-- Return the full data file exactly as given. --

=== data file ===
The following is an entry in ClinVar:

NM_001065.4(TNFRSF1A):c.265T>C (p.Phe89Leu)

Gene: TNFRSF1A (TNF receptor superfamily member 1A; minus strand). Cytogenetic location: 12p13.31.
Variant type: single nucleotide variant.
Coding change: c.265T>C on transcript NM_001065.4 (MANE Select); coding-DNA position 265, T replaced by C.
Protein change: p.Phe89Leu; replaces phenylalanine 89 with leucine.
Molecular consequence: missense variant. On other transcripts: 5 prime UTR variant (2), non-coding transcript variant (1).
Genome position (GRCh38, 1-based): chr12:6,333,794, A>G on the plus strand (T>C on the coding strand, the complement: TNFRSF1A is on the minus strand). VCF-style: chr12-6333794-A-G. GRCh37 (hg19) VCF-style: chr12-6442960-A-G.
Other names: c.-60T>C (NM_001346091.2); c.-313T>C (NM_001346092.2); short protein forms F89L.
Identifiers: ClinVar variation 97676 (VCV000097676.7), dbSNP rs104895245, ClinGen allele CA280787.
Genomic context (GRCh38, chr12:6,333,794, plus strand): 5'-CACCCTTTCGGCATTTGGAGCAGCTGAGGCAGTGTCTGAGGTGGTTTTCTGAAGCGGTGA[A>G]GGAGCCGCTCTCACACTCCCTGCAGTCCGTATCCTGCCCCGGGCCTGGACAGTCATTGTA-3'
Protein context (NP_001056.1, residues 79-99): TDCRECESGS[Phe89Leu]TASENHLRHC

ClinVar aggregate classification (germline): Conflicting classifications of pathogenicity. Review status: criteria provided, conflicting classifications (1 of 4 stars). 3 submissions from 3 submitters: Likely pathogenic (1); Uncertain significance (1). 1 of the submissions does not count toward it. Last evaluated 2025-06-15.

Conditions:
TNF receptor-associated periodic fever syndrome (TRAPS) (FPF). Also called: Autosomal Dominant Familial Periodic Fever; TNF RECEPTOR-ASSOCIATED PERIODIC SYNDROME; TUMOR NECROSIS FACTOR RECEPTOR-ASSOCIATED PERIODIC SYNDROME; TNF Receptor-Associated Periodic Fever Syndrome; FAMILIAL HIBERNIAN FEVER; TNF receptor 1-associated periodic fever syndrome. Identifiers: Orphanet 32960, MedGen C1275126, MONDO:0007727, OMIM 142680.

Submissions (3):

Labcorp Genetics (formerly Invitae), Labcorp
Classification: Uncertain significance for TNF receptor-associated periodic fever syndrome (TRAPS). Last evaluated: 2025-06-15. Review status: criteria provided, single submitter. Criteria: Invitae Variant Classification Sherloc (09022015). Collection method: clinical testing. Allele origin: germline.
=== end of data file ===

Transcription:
The following is an entry in ClinVar:

NM_001065.4(TNFRSF1A):c.265T>C (p.Phe89Leu)

Gene: TNFRSF1A (TNF receptor superfamily member 1A; minus strand). Cytogenetic location: 12p13.31.
Variant type: single nucleotide variant.
Coding change: c.265T>C on transcript NM_001065.4 (MANE Select); coding-DNA position 265, T replaced by C.
Protein change: p.Phe89Leu; replaces phenylalanine 89 with leucine.
Molecular consequence: missense variant. On other transcripts: 5 prime UTR variant (2), non-coding transcript variant (1).
Genome position (GRCh38, 1-based): chr12:6,333,794, A>G on the plus strand (T>C on the coding strand, the complement: TNFRSF1A is on the minus strand). VCF-style: chr12-6333794-A-G. GRCh37 (hg19) VCF-style: chr12-6442960-A-G.
Other names: c.-60T>C (NM_001346091.2); c.-313T>C (NM_001346092.2); short protein forms F89L.
Identifiers: ClinVar variation 97676 (VCV000097676.7), dbSNP rs104895245, ClinGen allele CA280787.
Genomic context (GRCh38, chr12:6,333,794, plus strand): 5'-CACCCTTTCGGCATTTGGAGCAGCTGAGGCAGTGTCTGAGGTGGTTTTCTGAAGCGGTGA[A>G]GGAGCCGCTCTCACACTCCCTGCAGTCCGTATCCTGCCCCGGGCCTGGACAGTCATTGTA-3'
Protein context (NP_001056.1, residues 79-99): TDCRECESGS[Phe89Leu]TASENHLRHC

ClinVar aggregate classification (germline): Conflicting classifications of pathogenicity. Review status: criteria provided, conflicting classifications (1 of 4 stars). 3 submissions from 3 submitters: Likely pathogenic (1); Uncertain significance (1). 1 of the submissions does not count toward it. Last evaluated 2025-06-15.

Conditions:
TNF receptor-associated periodic fever syndrome (TRAPS) (FPF). Also called: Autosomal Dominant Familial Periodic Fever; TNF RECEPTOR-ASSOCIATED PERIODIC SYNDROME; TUMOR NECROSIS FACTOR RECEPTOR-ASSOCIATED PERIODIC SYNDROME; TNF Receptor-Associated Periodic Fever Syndrome; FAMILIAL HIBERNIAN FEVER; TNF receptor 1-associated periodic fever syndrome. Identifiers: Orphanet 32960, MedGen C1275126, MONDO:0007727, OMIM 142680.

Submissions (3):

Labcorp Genetics (formerly Invitae), Labcorp
Classification: Uncertain significance for TNF receptor-associated periodic fever syndrome (TRAPS). Last evaluated: 2025-06-15. Review status: criteria provided, single submitter. Criteria: Invitae Variant Classification Sherloc (09022015). Collection method: clinical testing. Allele origin: germline.